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Endangered Species Related to Mangroves

The IUCN Red List of Threatened Species lists most flora and fauna under seven categories ranging from “Little Concern” to “Extinct”. These categories are based on the current population of a species, population trends (whether increasing or decreasing and how fast) and threats faced by the species. Hunting, habitat loss / degradation and climate change are the three biggest threats to nature and this problem is rapidly increasing the number of endangered species.

List of several species published by IUCN associated with mangroves ranging from “Vulnerable” to “Critically Endangered”. The list includes fauna that depend on mangroves for all or part of their life as well as flora that are part of the mangrove itself. Many of these species are closely related to each other and ecosystems are intertwined, which means that the loss of one species can have devastating effects on other species. The loss of flora and fauna species as well as biodiversity is another reason why protecting mangrove habitat is so important. The following are several types of fauna that live in association in the mangrove ecosystem, both at the top, stems and roots of the mangrove

Fish Group

Sembilang (Plotosus sp), penyumpit (Toxotes sp), kitang, glodok/tembakul (Periopthalmus sp), buntal (Tetraodon sp), belanak (Mugil sp), lundu dan betutu (Oxyeleotris marmorata).

Group of Insects

Laba-laba (Cyptophora beccani), capung (Aeshinidae sp), kupu-kupu (Lycanidae sp), lalat (Drosophila sp), jangkrik tanah (Apterone mobius), nyamuk (Culicidae sp).

Reptile Group

Buaya muara (Crocodilus porosus), ular bakau (Trimeresurus pupuremaculatus), ular air (Enhydris enhydris), ular tanah (Cerberus rhynchops), ular daun (Bungarus laticep), ular cincin/belang kuning (Boiga dendrophila), ular hijau (Trimeresurus albolabris), ular sawak (Pyton molurus), biawak (Varanus salvator).

Crustacean Group

Udang galah (Macrobrancium rosenbergii), rama-rama (Thalassina anomala), kepiting bakau (Scylla serrata), udang (Penaeus sp).

Worms & Amphibians

Cacing nipah dan umpun-umpun (Polycaeta sp), katak bakau (Rana cancrivora).

Aves Group (Poultry)

Elang bondol (Haliastur indus), wallet (Collocalio esculente), layang-layang (Hirundo tahtica).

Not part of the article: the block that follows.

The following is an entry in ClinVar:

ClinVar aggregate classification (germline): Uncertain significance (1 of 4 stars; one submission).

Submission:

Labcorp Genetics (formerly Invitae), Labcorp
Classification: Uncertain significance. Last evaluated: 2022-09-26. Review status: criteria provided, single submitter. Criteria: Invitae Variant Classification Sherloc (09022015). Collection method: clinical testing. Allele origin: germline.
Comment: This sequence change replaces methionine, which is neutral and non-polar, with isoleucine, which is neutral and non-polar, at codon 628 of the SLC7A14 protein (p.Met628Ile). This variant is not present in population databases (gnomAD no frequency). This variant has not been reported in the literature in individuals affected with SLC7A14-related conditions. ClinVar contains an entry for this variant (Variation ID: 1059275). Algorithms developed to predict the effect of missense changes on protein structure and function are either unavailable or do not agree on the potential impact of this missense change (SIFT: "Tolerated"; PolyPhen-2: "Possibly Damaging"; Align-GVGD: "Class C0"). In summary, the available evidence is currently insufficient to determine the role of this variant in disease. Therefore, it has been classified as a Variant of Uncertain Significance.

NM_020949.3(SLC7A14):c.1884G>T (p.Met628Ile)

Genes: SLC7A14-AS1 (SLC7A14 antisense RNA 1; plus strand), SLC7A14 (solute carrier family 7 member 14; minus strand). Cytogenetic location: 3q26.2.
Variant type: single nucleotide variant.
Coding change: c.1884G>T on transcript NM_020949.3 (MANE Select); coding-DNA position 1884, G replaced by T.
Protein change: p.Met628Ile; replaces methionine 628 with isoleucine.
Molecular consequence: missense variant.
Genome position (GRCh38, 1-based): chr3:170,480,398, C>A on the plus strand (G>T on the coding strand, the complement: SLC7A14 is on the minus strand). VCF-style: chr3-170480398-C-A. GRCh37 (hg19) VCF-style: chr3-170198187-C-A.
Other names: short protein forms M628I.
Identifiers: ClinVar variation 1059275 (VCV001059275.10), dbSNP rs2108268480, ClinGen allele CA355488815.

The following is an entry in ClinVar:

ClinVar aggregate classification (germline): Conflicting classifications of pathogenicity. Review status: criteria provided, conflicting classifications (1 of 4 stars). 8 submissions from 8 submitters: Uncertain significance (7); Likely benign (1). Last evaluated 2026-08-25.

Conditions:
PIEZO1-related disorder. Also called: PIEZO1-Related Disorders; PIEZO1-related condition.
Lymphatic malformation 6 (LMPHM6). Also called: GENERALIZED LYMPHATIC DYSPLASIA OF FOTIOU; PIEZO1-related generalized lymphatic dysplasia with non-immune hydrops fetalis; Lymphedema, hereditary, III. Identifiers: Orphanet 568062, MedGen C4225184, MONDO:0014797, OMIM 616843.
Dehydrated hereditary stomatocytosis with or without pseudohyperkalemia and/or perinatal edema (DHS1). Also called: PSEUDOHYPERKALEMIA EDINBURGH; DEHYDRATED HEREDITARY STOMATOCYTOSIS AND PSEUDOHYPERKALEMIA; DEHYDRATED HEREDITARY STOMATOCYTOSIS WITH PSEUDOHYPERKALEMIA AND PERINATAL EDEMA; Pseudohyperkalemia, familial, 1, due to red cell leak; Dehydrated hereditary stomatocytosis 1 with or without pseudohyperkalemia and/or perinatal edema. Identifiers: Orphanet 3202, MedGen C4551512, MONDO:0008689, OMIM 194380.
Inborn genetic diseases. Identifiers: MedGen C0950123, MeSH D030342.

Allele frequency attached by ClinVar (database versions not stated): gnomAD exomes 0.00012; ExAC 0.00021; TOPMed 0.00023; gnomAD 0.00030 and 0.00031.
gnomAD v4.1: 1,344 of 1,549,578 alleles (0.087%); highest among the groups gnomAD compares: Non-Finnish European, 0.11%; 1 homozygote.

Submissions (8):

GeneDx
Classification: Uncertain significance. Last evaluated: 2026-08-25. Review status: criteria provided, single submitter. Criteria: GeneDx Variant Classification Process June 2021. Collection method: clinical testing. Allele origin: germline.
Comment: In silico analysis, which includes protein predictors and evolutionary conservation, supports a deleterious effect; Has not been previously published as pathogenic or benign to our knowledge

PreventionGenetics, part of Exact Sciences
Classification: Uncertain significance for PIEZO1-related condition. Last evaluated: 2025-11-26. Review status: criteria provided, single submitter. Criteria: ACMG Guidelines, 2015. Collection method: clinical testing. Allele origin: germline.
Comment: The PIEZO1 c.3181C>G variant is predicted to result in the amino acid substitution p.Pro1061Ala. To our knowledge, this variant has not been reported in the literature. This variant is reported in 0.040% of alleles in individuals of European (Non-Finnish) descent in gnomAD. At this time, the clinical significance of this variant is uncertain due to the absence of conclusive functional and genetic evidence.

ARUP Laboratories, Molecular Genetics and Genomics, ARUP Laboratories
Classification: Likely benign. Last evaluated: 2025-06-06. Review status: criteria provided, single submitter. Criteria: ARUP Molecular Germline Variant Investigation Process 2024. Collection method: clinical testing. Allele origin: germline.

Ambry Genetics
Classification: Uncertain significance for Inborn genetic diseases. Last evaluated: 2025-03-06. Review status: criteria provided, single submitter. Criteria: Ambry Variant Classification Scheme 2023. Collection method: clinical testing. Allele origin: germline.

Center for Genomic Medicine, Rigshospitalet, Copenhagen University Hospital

Mollusca Group

Siput babi (Ellobium sp), umang-umang (Caenobita cavipes), lintah laut (Onchidium sp).

Mammals Group

Babi (Sus scrofa), berang-berang (Cunogale benneti), musang (Paradoxurus hermaproditus), tikus (Rattus sp), kelelawar (Cynopterus sp), monyet (Macaca fascicularis).

Impact of Global Warming on Coastal and Marine Ecosystems

The phenomena of global warming and depletion of the ozone layer due to an increase in excessive greenhouse gas emissions in the atmosphere through the use of fossil fuels, deforestation and other human activities, have a negative impact on the sustainability of coastal and marine ecosystems, including; (a) Coral reef communities (b) Increased ultraviolet-B radiation that enters the waters so that it inhibits the photosynthesis process and the growth of phytoplankton as the main producer and biggest absorber of CO2 in marine waters, (c) The threat of extinction of marine animals due to increased temperatures and decreased salinity of the waters sea, and (d) sea level rise due to melting ice in the Earth’s polar regions can submerge coastal areas and drown small islands.

All of them have the potential to threaten the sustainability of coastal and marine ecosystems to support human life. For this reason, efforts to reduce the rate of global warming by reducing the use of fossil fuels and reducing high rates of deforestation and minimizing other activities that produce excessive greenhouse gas emissions are concrete actions that must be taken immediately before it is too late.

"Time to save the environment and coastal forests from now on with your own actions."